Angela Calabrese Barton, PhD, Michigan State University
Angela Calabrese Barton, PhD, is a professor in science education and teacher education at Michigan State University.
The questions that drive my work include: What is “equitably consequential” teaching and learning (in STEM, and other disciplines) for youth from historically marginalized communities — What forms does it take? What are its outcomes? How does it impact youth’s individual and collective development? What tools and practices might best support teachers in imagining and enacting such teaching, and in what ways? I purposefully use the phrase, equitably consequential, to call attention to the importance of recognizing teaching and learning science (or any domain) as an historicized experience and practice, with outcomes that expand disciplinary learning/engagement to also include critical agency and social transformation (e.g., Gutierrez & Jurow, 2016).
I have been unpicking these (and related) questions from multiple standpoints/perspectives: both student- and teacher-centered perspectives through ethnographic and design-based research, in formal and formal settings, and in-the-moment and over time. Cutting across these efforts are deep attention to theory and participatory methodologies aimed at transforming the educational and social circumstances of students and their teachers in historically marginalized communities as a means of promoting social equity and learning.
In particular, there are three related directions that capture the broad connections of my work with teaching and teacher education, and which illustrate the ways in which I imagine my work moving forward over the next several years: 1) Working within the intersection of formal/informal education in support of understanding and designing new possibilities for more equitably consequential teaching and teacher learning; 2) designing teaching learning tools and experiences that promote more expansive learning outcomes, such as critical agency, identity work, and social transformation (as grounded within expanding disciplinary expertise); and 3) designing and leveraging new methodologies for embracing authentic “research + practice” work that attends to practitioner and youth voice, and critically engages the goals of equity and justice.
Edna Tan, PhD, University of North Carolina Greensboro
Edna Tan is an assistant professor of science education at the University of North Carolina at Greensboro. She takes a critical, sociocultural approach in her work with youth and science teachers both in the classroom and informal science programs. Her work focuses on how youth from non-dominant backgrounds can be empowered to work with their teachers in creating hybrid spaces for meaningful science engagement, thereby authoring positive science identities and identity trajectories.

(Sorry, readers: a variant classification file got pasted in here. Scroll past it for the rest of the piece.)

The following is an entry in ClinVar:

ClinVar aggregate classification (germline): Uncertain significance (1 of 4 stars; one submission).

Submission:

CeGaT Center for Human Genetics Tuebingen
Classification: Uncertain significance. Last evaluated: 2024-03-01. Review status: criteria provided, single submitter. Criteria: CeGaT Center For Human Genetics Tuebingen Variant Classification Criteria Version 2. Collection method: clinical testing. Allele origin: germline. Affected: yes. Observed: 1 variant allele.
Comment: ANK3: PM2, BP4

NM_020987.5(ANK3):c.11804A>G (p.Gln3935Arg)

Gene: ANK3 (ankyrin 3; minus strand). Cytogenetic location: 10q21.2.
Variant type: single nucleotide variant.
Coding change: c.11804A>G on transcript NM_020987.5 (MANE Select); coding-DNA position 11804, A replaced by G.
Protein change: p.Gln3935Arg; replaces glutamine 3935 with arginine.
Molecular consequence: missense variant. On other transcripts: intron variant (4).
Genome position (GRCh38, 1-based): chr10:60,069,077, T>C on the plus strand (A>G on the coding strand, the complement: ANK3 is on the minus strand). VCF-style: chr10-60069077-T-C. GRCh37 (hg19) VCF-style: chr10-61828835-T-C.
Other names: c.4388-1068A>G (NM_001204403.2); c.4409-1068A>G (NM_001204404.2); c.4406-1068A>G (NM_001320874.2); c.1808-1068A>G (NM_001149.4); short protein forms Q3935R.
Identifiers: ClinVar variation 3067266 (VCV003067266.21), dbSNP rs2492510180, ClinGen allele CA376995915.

CV: Tan CV Short
Myunghwan Shin, PhD candidate, Michigan State University
Myunghwan (Myung) is a PhD student in Curriculum, Instruction and Teacher Education specializing in Science Education. His research focuses on the design of learning environments to support youth’s engagement and identity development in STEM fields. He is currently exploring how and why youth merge their everyday funds of knowledge or practice and STEM knowledge or practice during engineering design work afterschool. He is also studying the ways that youth recognize, interpret, and respond to science-related stereotypes imposed on them over time and space.
Day Greenberg, PhD candidate, Michigan State University
Day is a PhD student in Educational Psychology and Educational Technology specializing in Science Education. Day is studying the social relationships and resource mobilities that preadolescent students identify as important or helpful for empowering them to conduct identity work in science and engineering. She is interested in the design of informal STEM learning environments and programs that support identity work in STEM fields for underrepresented students. Day is also exploring pathways towards making such learning environments more connected for students, across settings and over time.
Christina Restrepo Nazar, PhD candidate, Michigan State University
Christina is a PhD student in Curriculum, Instruction and Teacher Education specializing in Science Education. She is currently exploring the epistemic practices that youth engage and how this leads towards meaningful identity work in science & engineering. She is also interested in in researching ways pre-service teachers can learn from students epistemic work in the learning to teach of science. Previously Christina was a biology teacher in Orlando, Florida and worked as an Education Research Assistant at the Library of Congress in Washington, DC.
Katie Schenkel, PhD student, Michigan State University
Katie is a PhD student in Curriculum, Instruction and Teacher Education specializing in Science Education. She is interested in researching best practices for engaging youth in STEM education. Particularly, Katie would like to research and work with youth in an urban context. Katie is also interested in researching how teachers can best recognize and leverage students’ background knowledge, experiences and expertise to foster positive science experiences. Previously, Katie taught middle school science, proctored a robotics club, and facilitated science and engineering camps.
Faith Brown, PhD candidate, University of North Carolina at Greensboro
Faith is a Ph.D. student in Teacher Education focusing on Science Education, with a concentration in Social Justice. Faith’s research interests include marginalized students in STEM, teacher beliefs of minority students, inquiry-based education in the science classroom and the implementation of multicultural education in the STEM classroom. She has worked as a high school science teacher, science academic coach, academic coach and professional development coordinator.